|1989 ||A Word About Words|
In 1989, Havel was awarded the Peace Prize of the German Booksellers Association. It was presented to him, in absentia, at the Frankfurt Book Fair on October 15, 1989. This is his acceptance speech, which was read in Havel's absence by Maximilian Schell. It was translated by A. G. Brain and reprinted in full in The New York Reviem of Books, January 18, 1990.
|1987 ||Stories and Totalitarianism|
"Stories and Totalitarianism" (April 1987) was written for the underground cultural journal Jednou nohu (Revolver Review), and dedicated to Ladislav Hejdánek on his seventieth birthday. In English, it appeared in Index on Censorship, no. 3 (March 1988) and, in a slightly different version, in The Idler, Toronto, no. 18 (July-August 1988). Translation by Paul Wilson.
|1986 ||The Erasmus Prize|
|1986 ||On the Meaning of Charter 77|
|1985 ||Anatomy of a Reticence|
"Anatomy of a Reticence" (April 1985) was written, according to a note by the author, "to be delivered at a peace conference in Amsterdam, in my absence; and for an international collection of essays on European identity being prepared by the Suhrkamp publishing house." It first appeared in Czech in Obsah, a samizdat publication, in April 1985. Its first publication in English was as a Charter 77 Foundation pamphlet (Voices from Czechoslovakia, i), Stockholm, 1985. Subsequently it was published in Václav Havel or Living in Truth, edited by Jan Vladislav. The translation is by Erazim Kohák.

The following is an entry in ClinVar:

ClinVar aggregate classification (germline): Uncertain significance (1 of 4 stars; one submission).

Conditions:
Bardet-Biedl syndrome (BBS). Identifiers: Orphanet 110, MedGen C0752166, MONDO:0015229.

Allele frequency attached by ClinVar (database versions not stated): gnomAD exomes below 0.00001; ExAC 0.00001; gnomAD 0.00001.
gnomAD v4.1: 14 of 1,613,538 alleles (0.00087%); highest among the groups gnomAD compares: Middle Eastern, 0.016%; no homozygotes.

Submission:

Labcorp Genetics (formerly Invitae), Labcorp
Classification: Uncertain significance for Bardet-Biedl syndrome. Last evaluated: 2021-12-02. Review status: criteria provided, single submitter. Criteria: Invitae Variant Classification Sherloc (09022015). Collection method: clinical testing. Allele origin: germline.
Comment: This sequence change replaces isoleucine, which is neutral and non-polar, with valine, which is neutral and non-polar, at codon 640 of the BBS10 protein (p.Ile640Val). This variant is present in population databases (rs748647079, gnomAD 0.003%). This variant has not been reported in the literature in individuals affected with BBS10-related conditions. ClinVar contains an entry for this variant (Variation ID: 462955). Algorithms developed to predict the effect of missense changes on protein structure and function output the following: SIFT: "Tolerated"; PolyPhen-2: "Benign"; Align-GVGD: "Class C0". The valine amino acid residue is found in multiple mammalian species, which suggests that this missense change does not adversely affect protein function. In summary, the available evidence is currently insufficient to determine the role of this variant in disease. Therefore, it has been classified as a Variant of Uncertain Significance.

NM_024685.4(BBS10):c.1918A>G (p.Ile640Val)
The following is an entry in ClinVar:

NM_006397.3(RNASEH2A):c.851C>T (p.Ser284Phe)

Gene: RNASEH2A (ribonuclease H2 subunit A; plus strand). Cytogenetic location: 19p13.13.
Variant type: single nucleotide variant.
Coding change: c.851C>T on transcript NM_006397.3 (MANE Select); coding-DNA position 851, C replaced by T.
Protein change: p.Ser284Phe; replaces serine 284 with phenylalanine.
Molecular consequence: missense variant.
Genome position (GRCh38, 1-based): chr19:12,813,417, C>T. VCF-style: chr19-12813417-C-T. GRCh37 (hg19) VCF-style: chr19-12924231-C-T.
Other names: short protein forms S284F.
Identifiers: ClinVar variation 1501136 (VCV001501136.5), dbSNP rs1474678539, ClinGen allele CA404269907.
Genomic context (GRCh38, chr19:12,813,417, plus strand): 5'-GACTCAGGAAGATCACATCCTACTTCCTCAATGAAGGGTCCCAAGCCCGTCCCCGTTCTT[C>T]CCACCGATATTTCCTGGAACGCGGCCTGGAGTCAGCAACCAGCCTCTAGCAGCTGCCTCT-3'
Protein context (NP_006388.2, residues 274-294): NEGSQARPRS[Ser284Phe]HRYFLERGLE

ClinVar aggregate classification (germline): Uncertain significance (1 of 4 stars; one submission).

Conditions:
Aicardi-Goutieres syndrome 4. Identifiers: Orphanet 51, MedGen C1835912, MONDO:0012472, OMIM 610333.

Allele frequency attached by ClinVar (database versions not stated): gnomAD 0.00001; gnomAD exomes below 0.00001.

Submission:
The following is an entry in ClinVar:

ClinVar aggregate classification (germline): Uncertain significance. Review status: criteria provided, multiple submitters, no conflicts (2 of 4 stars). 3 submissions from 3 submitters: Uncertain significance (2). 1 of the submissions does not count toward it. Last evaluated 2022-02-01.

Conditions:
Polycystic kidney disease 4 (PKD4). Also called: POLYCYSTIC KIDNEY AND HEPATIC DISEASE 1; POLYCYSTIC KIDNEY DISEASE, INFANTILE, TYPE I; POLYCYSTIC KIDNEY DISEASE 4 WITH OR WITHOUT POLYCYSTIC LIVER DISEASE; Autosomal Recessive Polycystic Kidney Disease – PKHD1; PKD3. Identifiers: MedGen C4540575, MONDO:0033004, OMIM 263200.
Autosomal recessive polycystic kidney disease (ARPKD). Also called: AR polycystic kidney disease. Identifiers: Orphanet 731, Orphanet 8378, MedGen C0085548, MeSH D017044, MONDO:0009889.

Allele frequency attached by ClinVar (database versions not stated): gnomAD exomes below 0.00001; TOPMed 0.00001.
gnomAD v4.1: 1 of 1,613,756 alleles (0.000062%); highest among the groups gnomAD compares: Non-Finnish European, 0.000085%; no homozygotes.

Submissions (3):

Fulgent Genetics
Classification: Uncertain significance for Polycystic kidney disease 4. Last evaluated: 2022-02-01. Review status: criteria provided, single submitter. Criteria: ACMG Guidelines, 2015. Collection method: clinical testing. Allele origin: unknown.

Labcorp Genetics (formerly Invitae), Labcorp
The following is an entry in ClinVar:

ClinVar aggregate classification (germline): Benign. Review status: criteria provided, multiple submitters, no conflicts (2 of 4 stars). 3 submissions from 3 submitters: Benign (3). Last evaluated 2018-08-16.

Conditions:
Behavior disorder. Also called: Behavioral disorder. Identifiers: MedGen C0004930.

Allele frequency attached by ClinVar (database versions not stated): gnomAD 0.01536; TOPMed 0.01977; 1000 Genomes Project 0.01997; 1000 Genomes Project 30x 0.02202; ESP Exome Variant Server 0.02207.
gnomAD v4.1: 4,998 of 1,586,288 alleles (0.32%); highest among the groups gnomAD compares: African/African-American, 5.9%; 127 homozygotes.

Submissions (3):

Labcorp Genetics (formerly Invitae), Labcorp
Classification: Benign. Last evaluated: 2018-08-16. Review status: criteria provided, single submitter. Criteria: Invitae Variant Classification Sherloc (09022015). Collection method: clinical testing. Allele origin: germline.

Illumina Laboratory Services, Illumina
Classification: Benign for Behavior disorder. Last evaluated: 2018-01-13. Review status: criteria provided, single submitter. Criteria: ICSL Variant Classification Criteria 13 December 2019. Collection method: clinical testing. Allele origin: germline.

|1984 ||Politics and Conscience|
In an author's note, Havel writes, "This speech was written for the University of Toulouse, where I would have delivered it on receiving an honorary doctorate, had I attended...:' Havel, of course, had no passport and could not travel abroad. At the ceremony at the University of Toulouse-Le Mirail on May 14, 1984, he was represented by the English playwright Tom Stoppard.
The essay first appeared in Prague in a saynizdat collection called The Natural World as Politicol Problem: Essays on Modern Man (Prague: Edice Expedice, Vol. 188, 1984). The first English translation, by Erazim Kohák and Roger Scruton, appeared in the Salisbury Review, no. 2 (January 1985). This is the translation used here.